The Evil Eye is one of the most powerful symbols in mankind’s history, having wormed its way through various religions and belief systems. It is still very much feared today in certain parts of the world, perceived as a harbinger of doom or portent of ill fortune. Given that the Evil Eye has proven its resilience over hundreds, if not thousands, of years, is there any substance to the belief that it can actually cause harm?
The Origins of the Evil Eye
The first recorded carvings of the Evil Eye are about 5,000 years old. They were chiselled in cuneiform onto clay tablets in the Ancient Mesopotamian era. However, archaeologists believe that the symbol may actually have originated as far back as the Upper Palaeolithic age, making it an almost inherent part of our civilisation. Since then, it has been found in Jewish, Christian and Muslim cultures and even in Buddhist and Hindu beliefs.
However, it was around 3,000 years ago that the now-familiar glass representation was created, by the glass masters of Anatolia. Many mistakenly believe that this form of the Evil Eye is used to bring others bad luck. In actual fact, it was created as a talisman against those who would use the power of the Evil Eye; a protective measure.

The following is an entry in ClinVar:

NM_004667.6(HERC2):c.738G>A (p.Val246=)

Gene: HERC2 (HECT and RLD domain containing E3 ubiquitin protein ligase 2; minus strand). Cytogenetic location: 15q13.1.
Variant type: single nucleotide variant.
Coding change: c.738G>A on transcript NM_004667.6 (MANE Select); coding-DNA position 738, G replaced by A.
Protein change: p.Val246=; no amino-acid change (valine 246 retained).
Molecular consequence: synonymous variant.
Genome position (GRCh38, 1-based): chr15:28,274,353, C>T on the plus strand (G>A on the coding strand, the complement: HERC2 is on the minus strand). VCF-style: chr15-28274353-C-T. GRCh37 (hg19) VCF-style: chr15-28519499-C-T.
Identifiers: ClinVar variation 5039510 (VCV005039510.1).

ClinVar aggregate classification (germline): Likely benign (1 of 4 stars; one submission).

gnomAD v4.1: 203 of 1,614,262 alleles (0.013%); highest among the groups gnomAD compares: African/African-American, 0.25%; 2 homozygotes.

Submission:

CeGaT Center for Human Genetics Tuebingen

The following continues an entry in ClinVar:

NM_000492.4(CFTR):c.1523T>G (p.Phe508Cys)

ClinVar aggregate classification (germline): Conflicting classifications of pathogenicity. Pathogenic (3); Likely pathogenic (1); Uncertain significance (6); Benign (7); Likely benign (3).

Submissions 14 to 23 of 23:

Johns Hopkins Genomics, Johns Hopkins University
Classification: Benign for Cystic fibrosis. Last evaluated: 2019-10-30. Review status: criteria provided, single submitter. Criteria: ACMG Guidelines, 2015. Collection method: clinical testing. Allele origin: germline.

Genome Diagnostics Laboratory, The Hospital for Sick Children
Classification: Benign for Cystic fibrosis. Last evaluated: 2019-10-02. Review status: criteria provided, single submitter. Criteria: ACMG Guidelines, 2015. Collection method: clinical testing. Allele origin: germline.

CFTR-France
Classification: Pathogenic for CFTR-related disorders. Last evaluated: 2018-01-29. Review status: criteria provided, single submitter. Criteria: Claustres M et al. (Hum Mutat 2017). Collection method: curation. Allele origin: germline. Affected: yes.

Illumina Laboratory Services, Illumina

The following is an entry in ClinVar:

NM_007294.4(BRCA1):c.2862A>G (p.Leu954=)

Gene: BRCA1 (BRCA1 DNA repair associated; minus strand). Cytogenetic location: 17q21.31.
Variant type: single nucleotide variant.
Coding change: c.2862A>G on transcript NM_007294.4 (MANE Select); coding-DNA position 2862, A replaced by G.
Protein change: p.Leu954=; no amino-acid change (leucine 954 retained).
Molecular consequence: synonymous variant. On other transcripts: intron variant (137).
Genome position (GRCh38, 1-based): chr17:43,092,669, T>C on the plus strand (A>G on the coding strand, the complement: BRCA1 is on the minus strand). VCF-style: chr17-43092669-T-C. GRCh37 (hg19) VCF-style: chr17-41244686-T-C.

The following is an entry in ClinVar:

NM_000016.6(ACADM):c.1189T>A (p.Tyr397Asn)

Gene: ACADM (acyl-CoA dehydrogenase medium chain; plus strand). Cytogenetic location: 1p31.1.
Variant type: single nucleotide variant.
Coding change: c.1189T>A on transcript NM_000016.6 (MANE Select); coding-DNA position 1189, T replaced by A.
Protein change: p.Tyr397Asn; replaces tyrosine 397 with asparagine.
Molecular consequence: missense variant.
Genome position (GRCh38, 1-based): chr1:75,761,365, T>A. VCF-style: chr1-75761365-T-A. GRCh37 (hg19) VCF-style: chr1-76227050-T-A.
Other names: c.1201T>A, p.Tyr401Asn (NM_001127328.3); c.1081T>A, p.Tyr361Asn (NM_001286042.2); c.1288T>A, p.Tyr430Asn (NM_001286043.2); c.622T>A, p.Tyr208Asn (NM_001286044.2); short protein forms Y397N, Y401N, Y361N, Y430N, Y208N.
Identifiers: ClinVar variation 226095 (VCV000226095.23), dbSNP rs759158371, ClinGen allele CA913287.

The Evil Eye and the Third Eye
However, there is far more to the Evil Eye than simple representations. It was thought that those with particular powers were able to cause bad luck, sickness or ill fortune simply by looking at someone. It is thought that this comes from the ancient concept of the Third Eye; the psychic manifestation of our connection point with the spiritual universe. Those with the ability to wield psychic powers were believed to be able to channel negative energies through this conduit, causing measurable harm to the target of their malice.